GALVESTON, Texas (KTRK) -- Eyewitness News has learned more information about the shuttered shelter in Galveston after health officials discovered lead poisoning among some residents and filthy living conditions.
The county had evicted the charity, ending its 30-year, rent-free lease. On Tuesday, the charity itself held a press conference. They told ABC13 the executive director is retiring and the shelter director is no longer working for the charity.
"As far as responsibility, we all are in this together," David Holmen, The Children's Center vice chair, said. "So I feel we all should have done better."
In a lengthy press conference, the charity's leadership said it was unaware of filthy living conditions. They suggested residents and employees praise the work the center does and suggested the county should have given them time to fix any issues.
"Unfortunately, the misstep with the family shelter has resulted in a corrective action plan," The Children's Center chief operating officer said. "And the public will be informed with follow-ups when the program is fully functional."
While Eyewitness News seeks answers about the facility and the allegations of neglect, so is Galveston County. Dr. Philip Keiser, the Galveston County Health Authority, said there are still a lot of unanswered questions.
RELATED: Galveston Co. health officials force closure of children's center following harsh living conditions
"If we ask a very direct question, we will get a very short answer to that question. Nobody is being forthcoming," Keiser told ABC13. "As we were interviewing people, there was a lot of evasiveness on the part of the staff, and we were also told by residents that live there, particularly by those that couldn't speak English, that they were told not to talk to us by the staff."
ABC13 asked about that evasiveness, and the charity's leadership denied that. They said they wanted to communicate and fix what was wrong.
The county evicted the charity-ending its 30-year rent-free lease. Now it's seeking other homes for the vulnerable families, who told Eyewitness News they lived in filth, saying the facilities were both a health and fire danger.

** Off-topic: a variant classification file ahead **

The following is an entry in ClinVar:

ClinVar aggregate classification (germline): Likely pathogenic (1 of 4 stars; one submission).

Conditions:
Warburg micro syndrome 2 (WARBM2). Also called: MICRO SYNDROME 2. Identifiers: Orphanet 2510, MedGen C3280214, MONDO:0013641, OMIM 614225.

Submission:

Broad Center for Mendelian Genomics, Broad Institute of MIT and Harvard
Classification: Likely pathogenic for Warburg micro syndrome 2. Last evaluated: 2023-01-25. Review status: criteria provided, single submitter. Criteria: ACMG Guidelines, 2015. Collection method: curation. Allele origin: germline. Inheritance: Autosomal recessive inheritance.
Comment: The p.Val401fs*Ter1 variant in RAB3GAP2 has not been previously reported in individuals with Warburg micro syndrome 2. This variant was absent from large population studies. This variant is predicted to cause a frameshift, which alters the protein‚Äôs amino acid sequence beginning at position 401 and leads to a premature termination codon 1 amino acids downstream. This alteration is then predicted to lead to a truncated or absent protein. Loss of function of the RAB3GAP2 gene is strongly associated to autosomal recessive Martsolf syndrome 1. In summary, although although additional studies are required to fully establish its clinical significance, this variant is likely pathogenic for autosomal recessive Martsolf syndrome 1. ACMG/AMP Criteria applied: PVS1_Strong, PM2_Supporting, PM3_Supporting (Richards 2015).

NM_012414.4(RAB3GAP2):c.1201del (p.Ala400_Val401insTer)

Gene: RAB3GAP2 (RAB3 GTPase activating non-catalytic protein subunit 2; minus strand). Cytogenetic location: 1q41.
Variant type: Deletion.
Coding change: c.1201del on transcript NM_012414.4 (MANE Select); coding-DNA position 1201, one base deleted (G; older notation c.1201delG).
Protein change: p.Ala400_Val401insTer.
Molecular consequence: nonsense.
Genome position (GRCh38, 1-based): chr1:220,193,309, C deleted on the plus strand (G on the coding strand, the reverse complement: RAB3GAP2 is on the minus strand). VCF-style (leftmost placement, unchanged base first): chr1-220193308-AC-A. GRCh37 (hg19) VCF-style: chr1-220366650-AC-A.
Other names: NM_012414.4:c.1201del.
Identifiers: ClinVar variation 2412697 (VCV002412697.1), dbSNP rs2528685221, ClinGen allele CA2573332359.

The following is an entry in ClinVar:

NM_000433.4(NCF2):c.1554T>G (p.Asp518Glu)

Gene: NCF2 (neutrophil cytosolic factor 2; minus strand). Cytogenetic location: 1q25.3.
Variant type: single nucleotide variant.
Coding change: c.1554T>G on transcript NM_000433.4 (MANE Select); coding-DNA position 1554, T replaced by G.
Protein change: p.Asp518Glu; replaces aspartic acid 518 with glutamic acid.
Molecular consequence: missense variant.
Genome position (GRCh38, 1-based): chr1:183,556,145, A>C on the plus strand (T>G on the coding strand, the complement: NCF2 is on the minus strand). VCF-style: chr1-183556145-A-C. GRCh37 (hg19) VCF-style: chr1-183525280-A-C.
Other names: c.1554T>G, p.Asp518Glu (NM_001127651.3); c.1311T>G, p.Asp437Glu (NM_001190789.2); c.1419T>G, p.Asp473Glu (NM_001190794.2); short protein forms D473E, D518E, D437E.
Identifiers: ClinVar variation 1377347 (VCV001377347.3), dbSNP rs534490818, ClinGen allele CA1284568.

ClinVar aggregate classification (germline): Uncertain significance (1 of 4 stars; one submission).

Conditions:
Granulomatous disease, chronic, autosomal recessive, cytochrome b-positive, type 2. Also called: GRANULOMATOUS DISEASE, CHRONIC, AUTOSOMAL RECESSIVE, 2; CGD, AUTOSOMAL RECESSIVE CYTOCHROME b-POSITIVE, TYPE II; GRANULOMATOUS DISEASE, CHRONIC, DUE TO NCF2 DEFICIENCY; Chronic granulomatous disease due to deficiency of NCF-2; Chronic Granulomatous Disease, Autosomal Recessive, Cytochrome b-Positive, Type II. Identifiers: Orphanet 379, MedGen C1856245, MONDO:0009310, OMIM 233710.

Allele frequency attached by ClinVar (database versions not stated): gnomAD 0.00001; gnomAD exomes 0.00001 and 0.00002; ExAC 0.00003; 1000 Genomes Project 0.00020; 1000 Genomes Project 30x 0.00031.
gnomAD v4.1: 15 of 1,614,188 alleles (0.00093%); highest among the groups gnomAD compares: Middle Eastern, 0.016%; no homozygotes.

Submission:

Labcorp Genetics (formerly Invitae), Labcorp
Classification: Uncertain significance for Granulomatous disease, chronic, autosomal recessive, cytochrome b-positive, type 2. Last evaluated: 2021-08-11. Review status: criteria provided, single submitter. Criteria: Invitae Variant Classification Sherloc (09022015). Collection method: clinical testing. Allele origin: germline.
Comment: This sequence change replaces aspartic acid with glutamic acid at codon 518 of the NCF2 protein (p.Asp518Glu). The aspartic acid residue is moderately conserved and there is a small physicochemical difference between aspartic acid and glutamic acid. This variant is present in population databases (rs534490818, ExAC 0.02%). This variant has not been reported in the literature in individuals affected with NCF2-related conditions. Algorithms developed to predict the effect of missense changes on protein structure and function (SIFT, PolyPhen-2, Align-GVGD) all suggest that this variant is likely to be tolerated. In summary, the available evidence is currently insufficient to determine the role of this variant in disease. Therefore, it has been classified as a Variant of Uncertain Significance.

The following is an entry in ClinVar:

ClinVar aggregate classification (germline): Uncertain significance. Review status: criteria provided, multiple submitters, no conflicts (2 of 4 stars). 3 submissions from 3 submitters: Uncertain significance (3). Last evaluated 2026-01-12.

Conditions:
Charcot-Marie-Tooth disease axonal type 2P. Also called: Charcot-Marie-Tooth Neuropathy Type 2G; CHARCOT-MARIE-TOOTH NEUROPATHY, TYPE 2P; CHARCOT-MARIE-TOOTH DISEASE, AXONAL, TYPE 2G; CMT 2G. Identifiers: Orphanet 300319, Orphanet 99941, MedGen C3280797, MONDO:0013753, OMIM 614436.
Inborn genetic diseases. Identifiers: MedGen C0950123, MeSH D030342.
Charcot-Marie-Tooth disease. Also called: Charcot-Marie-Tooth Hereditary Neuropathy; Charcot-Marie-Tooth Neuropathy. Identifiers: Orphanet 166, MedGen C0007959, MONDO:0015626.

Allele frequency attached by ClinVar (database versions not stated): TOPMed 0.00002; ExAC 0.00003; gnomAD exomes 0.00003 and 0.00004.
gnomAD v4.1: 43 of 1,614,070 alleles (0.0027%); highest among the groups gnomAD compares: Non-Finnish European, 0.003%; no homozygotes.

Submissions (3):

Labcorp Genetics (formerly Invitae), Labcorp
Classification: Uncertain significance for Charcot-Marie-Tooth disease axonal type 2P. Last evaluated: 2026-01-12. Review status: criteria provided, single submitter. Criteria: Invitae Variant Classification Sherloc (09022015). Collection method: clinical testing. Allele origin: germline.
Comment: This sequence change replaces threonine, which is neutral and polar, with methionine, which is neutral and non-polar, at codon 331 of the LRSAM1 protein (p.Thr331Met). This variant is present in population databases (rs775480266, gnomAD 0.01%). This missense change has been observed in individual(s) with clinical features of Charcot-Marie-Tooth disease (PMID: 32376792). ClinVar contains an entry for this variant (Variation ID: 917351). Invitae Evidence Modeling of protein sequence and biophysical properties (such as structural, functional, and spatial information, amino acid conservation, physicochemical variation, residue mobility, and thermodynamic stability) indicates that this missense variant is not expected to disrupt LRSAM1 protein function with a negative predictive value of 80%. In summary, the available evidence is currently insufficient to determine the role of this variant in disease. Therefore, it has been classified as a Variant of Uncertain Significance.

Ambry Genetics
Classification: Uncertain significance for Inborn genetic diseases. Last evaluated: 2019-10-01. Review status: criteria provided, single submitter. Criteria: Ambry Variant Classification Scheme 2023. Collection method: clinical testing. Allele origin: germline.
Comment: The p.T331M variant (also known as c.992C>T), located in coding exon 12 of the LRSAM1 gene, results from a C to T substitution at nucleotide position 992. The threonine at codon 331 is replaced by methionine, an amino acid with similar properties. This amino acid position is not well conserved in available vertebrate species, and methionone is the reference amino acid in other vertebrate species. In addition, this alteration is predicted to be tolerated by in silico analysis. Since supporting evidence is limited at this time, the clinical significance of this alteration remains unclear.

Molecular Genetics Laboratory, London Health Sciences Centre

As for a possible criminal investigation, Galveston County District Attorney Jack Roady issued the following statement to ABC13.
"The District Attorney's Office has been in full communication with Dr. Philip Keiser of the Galveston County Health District regarding the situation at the Galveston Children's Center. As the health authority for Galveston County, the Health District is conducting an inquiry into the Children's Center. When the inquiry is complete, the Health District will provide its report to our Office. The District Attorney's Office will review the report thoroughly for any possible violations of criminal law."
We also know that seven years ago, in March 2016, the Texas Department of Family and Protective Services received a complaint of abuse or neglect. Sometime later, the Administration for Children and Families, a federal agency, removed at least 13 children ages 5-17. Sources told Eyewitness News the Department of Public Safety had opened a criminal investigation.
ABC13 reached out to federal, state, and local agencies about the previous and current issues at the facility. Federal authorities referred us to the state. ABC13 is awaiting a response to our additional questions about complaints, investigations, findings, and public funding.
In the meantime, Galveston County is spending up to $30,000 to temporarily house the vulnerable families until they can find them somewhere safe to live.
"I have practiced medicine for close to 40 years now, and I've never seen anything like this. I have traveled all over the world and been in a lot of poor countries and in a lot of places where people don't have resources, and I've never seen anything like this," Keiser said.
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SEE ALSO: Mothers, children dealing with mold, infestations and rotting food at now-closed Galveston shelter